Thanks, Reagan, for the most completely failed monopoly breakup in our nation's history.

  • by Ivan Stepaniuk (1569563) on Wednesday September 01, 2010 @12:30PM (#33437272)
    Often we choose an expensive ISP over another because it is faster, or has a lower national or international latency. How is this different from paid prioritization? A real problem is the size and power of AT&T and similar companies, which limit the available options when choosing your ISP.
  • FTS (Score:1, Interesting)

    by Anonymous Coward on Wednesday September 01, 2010 @12:36PM (#33437372)

    "... would be harmful and contrary to the fundamental principles of the Internet."

    What is the politically correct way to say:

    FUCK THAT SHIT!

    These Corporate Oligarchy scumbags seriously want to rule the world, overriding all sanity and citizen's rights. Bite me AT&T.

    CLUE: The Internet belongs to the CITIZENS, not to any corporation, not ever. Deal with it.

  • boycott (Score:1, Interesting)

    by Anonymous Coward on Wednesday September 01, 2010 @12:37PM (#33437404)

    Do not use AT&T I cancelled mine and switched to Verizon.. letting AT&T know why.
    Use verizon & let THEM know why. They still have a real "unlimited data" plan also.

    Data is data and all data should flow w/ the same alacrity.

  • by cdrguru (88047) on Wednesday September 01, 2010 @01:02PM (#33437780) Homepage

    Maybe some people don't understand this, but in general the pipeline from an ISP to the rest of the world just isn't big enough to handle user traffic to a lot of very popular sites. Take CNN for example. When you type in www.cnn.com what do you think happens? Do think your request goes to a server owned by CNN in Atlanta?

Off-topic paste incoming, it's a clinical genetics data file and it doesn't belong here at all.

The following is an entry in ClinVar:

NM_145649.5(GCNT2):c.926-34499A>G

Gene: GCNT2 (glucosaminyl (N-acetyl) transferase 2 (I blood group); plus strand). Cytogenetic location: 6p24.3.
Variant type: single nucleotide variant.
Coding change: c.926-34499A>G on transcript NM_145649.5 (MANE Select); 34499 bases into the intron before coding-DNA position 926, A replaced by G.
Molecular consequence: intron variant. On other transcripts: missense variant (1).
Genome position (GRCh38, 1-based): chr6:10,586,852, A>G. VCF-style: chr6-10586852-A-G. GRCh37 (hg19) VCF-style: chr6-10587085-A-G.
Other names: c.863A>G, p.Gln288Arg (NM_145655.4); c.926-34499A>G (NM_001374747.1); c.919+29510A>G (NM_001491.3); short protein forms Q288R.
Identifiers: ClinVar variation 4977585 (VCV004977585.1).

Well, if you did you would be wrong. It goes to a server probably in the same building as your ISP (if it is big enough) that is owned by Akami. See, if you have enough traffic it is almost cheaper to pay Akami to cache the content on its servers which are co-located in pretty much every major ISP's facility. If you want high speed access to your content for all users then absolutely you want that content coming from a locally caching server.

    Now, if you don't have a lot of money then Akami's fees are way out of line for you. And so you get way, way slower performance on requests.

    See, pay-for-performance is here already and has been for a really long time.

  • by coolsnowmen (695297) on Wednesday September 01, 2010 @04:50PM (#33441096)

    One man's discount is another another man's extra. Meaning as long as there is a difference in price & service, one is either less than the other, or the other is more than the one.
    E.G.

    Advertisement 1: 90$ for our service, 10$ extra for better service.
    Advertisement 2: 100$ for our service, 10$ discount for our discount service.

    There is no difference between the product, just the psychology. Companies love to reel you in with the low price, and then convince you that you NEED the higher one.

    Also, using the post office is a bad example because is run by the federal government, and never comes close to breaking even.